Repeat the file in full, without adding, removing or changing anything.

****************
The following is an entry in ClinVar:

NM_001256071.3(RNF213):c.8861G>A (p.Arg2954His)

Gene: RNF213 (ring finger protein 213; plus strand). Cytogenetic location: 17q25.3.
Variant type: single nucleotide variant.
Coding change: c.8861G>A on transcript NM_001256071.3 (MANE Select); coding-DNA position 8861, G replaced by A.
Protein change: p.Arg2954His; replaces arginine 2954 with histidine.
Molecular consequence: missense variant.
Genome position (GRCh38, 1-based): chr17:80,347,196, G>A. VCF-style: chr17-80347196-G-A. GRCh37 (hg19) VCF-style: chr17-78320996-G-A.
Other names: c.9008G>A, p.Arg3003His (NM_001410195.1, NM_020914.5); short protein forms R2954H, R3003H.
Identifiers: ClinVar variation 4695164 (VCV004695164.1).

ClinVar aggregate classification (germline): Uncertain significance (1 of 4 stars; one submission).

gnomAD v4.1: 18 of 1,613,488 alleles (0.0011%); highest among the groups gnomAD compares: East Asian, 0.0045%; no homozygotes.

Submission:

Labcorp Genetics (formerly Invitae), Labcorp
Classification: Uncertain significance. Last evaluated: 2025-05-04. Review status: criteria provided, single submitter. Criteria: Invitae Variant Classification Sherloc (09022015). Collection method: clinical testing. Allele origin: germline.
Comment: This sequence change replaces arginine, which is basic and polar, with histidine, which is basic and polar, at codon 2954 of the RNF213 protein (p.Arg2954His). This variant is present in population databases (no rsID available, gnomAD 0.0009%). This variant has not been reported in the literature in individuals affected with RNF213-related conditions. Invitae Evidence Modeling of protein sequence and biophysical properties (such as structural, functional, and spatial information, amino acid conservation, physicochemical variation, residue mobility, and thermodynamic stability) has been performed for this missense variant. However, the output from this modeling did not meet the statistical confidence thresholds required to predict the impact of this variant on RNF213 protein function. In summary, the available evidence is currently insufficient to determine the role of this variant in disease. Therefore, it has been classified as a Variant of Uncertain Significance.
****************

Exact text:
The following is an entry in ClinVar:

NM_001256071.3(RNF213):c.8861G>A (p.Arg2954His)

Gene: RNF213 (ring finger protein 213; plus strand). Cytogenetic location: 17q25.3.
Variant type: single nucleotide variant.
Coding change: c.8861G>A on transcript NM_001256071.3 (MANE Select); coding-DNA position 8861, G replaced by A.
Protein change: p.Arg2954His; replaces arginine 2954 with histidine.
Molecular consequence: missense variant.
Genome position (GRCh38, 1-based): chr17:80,347,196, G>A. VCF-style: chr17-80347196-G-A. GRCh37 (hg19) VCF-style: chr17-78320996-G-A.
Other names: c.9008G>A, p.Arg3003His (NM_001410195.1, NM_020914.5); short protein forms R2954H, R3003H.
Identifiers: ClinVar variation 4695164 (VCV004695164.1).

ClinVar aggregate classification (germline): Uncertain significance (1 of 4 stars; one submission).

gnomAD v4.1: 18 of 1,613,488 alleles (0.0011%); highest among the groups gnomAD compares: East Asian, 0.0045%; no homozygotes.

Submission:

Labcorp Genetics (formerly Invitae), Labcorp
Classification: Uncertain significance. Last evaluated: 2025-05-04. Review status: criteria provided, single submitter. Criteria: Invitae Variant Classification Sherloc (09022015). Collection method: clinical testing. Allele origin: germline.
Comment: This sequence change replaces arginine, which is basic and polar, with histidine, which is basic and polar, at codon 2954 of the RNF213 protein (p.Arg2954His). This variant is present in population databases (no rsID available, gnomAD 0.0009%). This variant has not been reported in the literature in individuals affected with RNF213-related conditions. Invitae Evidence Modeling of protein sequence and biophysical properties (such as structural, functional, and spatial information, amino acid conservation, physicochemical variation, residue mobility, and thermodynamic stability) has been performed for this missense variant. However, the output from this modeling did not meet the statistical confidence thresholds required to predict the impact of this variant on RNF213 protein function. In summary, the available evidence is currently insufficient to determine the role of this variant in disease. Therefore, it has been classified as a Variant of Uncertain Significance.